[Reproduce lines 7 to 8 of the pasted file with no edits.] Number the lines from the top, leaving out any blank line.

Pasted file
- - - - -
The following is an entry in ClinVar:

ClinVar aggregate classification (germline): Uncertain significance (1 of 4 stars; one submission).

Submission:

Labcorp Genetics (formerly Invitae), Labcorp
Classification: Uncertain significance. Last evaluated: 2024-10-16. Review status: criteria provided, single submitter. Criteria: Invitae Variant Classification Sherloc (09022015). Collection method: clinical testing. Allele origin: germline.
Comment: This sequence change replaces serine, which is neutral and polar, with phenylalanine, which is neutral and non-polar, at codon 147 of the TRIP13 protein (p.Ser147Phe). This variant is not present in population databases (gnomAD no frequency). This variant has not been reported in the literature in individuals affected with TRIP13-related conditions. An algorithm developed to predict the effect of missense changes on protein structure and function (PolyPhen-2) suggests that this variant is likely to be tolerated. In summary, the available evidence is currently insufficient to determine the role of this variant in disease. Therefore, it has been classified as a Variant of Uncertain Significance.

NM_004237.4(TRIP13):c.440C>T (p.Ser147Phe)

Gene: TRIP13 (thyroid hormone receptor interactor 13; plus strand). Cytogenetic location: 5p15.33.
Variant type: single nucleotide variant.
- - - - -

NM_004237.4(TRIP13):c.440C>T (p.Ser147Phe)

Gene: TRIP13 (thyroid hormone receptor interactor 13; plus strand). Cytogenetic location: 5p15.33.